What tea will we have? Enamored of the notes in my beloved Marco Polo tea, I will have the Thé a la Vanille and she will be more adventurous with her tea and select a smoky blend. Page after page of desserts will beckon to us but I am most interested in the Elysée which sounds like a large brick of chocolate – gananche, biscuit, mousse and glaze. Lan will have the Millefeuille with rum pastry cream. And while we will adore our respective teas, the desserts are frighteningly sweet, lacking the subtle flair that made my experience at Fauchon so exquisite.
“This is for women who like supermarket cakes,” Lan will note and I will laugh because she is right. Desserts are no good here. We will note that they are famous for their macarons. “There is a another place that has better macarons. It is called Pierre Hermé.” It is too short a day to make our way to Pierre Hermé so we resolve it do it another day.
When we return you have slept off most of your illness and we will find a seat at that neighborhood bistro for dinner – how European to eat at 9:30! Foie gras! Foie gras! See there it will be on the menu! How the hell can you eat herring? And this bavette and pommes sautés with sauce poivre is as delicious here as the afternoon version at that other bistro was not. After dinner, we will wander the city together, Lan and I linked arm in arm; you and Mia side by side discussing the finer points of fish with teeth and what your favorite spiders are, her five year old hand dwarfed in your gentle mitt. There is Place de la Concorde and there is the Tuileries Gardens. And there, there in the distance you will see the clichéd and yet oh so lovely Eiffel Tower. Over there is Cleopatra’s Needle. And down this street – up ahead, that is the Opéra. And behind the Opéra is home.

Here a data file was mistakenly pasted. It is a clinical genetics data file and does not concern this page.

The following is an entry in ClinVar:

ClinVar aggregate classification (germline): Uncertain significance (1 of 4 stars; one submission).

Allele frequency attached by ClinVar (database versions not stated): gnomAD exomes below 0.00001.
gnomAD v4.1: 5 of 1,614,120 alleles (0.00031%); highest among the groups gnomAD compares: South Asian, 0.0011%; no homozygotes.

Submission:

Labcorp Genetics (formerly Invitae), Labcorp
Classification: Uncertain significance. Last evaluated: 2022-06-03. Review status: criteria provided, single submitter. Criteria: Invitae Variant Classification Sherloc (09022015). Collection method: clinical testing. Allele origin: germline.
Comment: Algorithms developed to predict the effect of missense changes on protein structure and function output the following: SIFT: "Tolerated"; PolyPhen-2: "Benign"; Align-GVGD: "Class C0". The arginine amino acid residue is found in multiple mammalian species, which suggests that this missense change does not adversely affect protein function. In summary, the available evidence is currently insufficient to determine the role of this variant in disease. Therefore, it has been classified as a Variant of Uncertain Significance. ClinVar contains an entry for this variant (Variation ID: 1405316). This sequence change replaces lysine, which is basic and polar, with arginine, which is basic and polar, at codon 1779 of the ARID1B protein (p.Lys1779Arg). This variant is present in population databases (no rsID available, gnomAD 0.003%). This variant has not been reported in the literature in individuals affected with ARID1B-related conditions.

Thursday morning, before we depart, you will eat a real French baguette, crisp and warm. As Kaly once noted, it is “beyond redemption,” the day after it is made. But who has ever heard of leftover baguette? And on our journey back we will have two crisp baguettes stuffed with jambon and I will fall asleep on your shoulder until we arrive back in Waterloo station. Will you find that funny, too? That the Chunnel terminates in England at Waterloo?
Paris is not made for day visits. Ah, but to say that we made a quick jaunt to Paris – yes, that we will be able to say. I will cross that one off my list – “Go to Paris for dinner.”
Let us go to Paris, you and I. Can’t we?